Background: There is some controversy on the potential relationship between autoimmune processes and clinicopathologic features as well as prognosis of differentiated thyroid cancer (DTC), and the evidence is limited by its largely retrospective nature. We examined the relationship between the presence of autoimmune thyroiditis (AT) and 1-year thyroid cancer treatment outcomes in a large multicenter study using prospectively collected data.Methods: We included data from consecutive DTC patients enrolled in the Italian Thyroid Cancer Observatory (ITCO) database (NCT04031339). We divided the groups according to the presence (AT) or absence (no autoimmune thyroiditis [noAT]) of associated AT. We used propensity score matching to compare the clinical features and outcomes between the two groups at 1-year follow-up.Results: We included data from 4233 DTC patients, including 3172 (75%) females. The American Thyroid Association (ATA) risk levels were as follows: 51% (2160/4233) low risk, 41.3% (1750/4233) intermediate risk, and 7.6% (323/4233) high risk. There were 1552 patients (36.7%) who had AT. Before propensity score matching, AT patients were significantly younger and had a smaller and bilateral tumor (p < 0.0001). Patients with AT more frequently fell into the low- and intermediate-risk categories, while the ATA high risk was more frequent among noAT patients (p = 0.004). After propensity score matching, patients with AT more frequently showed evidence of disease (structural/biochemical incomplete response) versus excellent/indeterminate response, compared with patients without AT (7.3% vs. 4.5%, p = 0.001), with an odds ratio of 1.86 ([confidence interval: 1.3-2.6], p = 0.0001). However, when considering only structural persistence as the outcome, no statistically significant differences were observed between patients with or without AT (3.4% vs. 2.7%, p = 0.35). The elevated risk associated with the ATA intermediate and high risk at diagnosis remained consistently statistically significant.Conclusions: In this large prospective series, biochemical persistence was more frequent, at 1-year follow-up, in AT patients. However, there was no significant association between the presence of AT and structural persistence of disease. These findings may be explained by the presence of a residual thyroid tissue.

A Prospective Multicenter Study Examining the Relationship Between Thyroid Cancer Treatment Outcomes and the Presence of Autoimmune Thyroiditis

Puxeddu, Efisio;
2023

Abstract

Background: There is some controversy on the potential relationship between autoimmune processes and clinicopathologic features as well as prognosis of differentiated thyroid cancer (DTC), and the evidence is limited by its largely retrospective nature. We examined the relationship between the presence of autoimmune thyroiditis (AT) and 1-year thyroid cancer treatment outcomes in a large multicenter study using prospectively collected data.Methods: We included data from consecutive DTC patients enrolled in the Italian Thyroid Cancer Observatory (ITCO) database (NCT04031339). We divided the groups according to the presence (AT) or absence (no autoimmune thyroiditis [noAT]) of associated AT. We used propensity score matching to compare the clinical features and outcomes between the two groups at 1-year follow-up.Results: We included data from 4233 DTC patients, including 3172 (75%) females. The American Thyroid Association (ATA) risk levels were as follows: 51% (2160/4233) low risk, 41.3% (1750/4233) intermediate risk, and 7.6% (323/4233) high risk. There were 1552 patients (36.7%) who had AT. Before propensity score matching, AT patients were significantly younger and had a smaller and bilateral tumor (p < 0.0001). Patients with AT more frequently fell into the low- and intermediate-risk categories, while the ATA high risk was more frequent among noAT patients (p = 0.004). After propensity score matching, patients with AT more frequently showed evidence of disease (structural/biochemical incomplete response) versus excellent/indeterminate response, compared with patients without AT (7.3% vs. 4.5%, p = 0.001), with an odds ratio of 1.86 ([confidence interval: 1.3-2.6], p = 0.0001). However, when considering only structural persistence as the outcome, no statistically significant differences were observed between patients with or without AT (3.4% vs. 2.7%, p = 0.35). The elevated risk associated with the ATA intermediate and high risk at diagnosis remained consistently statistically significant.Conclusions: In this large prospective series, biochemical persistence was more frequent, at 1-year follow-up, in AT patients. However, there was no significant association between the presence of AT and structural persistence of disease. These findings may be explained by the presence of a residual thyroid tissue.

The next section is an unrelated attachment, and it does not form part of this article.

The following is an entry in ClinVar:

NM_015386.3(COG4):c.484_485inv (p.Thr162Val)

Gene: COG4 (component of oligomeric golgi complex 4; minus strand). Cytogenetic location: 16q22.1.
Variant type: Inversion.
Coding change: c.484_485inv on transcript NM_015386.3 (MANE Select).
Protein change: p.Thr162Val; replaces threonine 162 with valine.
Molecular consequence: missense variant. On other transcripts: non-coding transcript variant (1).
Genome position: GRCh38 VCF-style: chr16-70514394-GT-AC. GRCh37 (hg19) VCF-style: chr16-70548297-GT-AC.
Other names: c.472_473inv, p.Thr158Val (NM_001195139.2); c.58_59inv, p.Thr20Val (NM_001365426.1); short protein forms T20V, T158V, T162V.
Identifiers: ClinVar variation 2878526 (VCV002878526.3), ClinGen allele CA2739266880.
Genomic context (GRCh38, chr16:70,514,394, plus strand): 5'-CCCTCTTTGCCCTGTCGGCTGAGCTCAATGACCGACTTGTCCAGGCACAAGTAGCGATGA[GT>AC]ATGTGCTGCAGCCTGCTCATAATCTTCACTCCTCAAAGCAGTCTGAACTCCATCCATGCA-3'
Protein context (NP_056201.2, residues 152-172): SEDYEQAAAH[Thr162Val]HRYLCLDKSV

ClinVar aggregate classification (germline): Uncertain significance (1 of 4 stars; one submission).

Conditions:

2023
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Utilizza questo identificativo per citare o creare un link a questo documento: https://hdl.handle.net/11391/1566517
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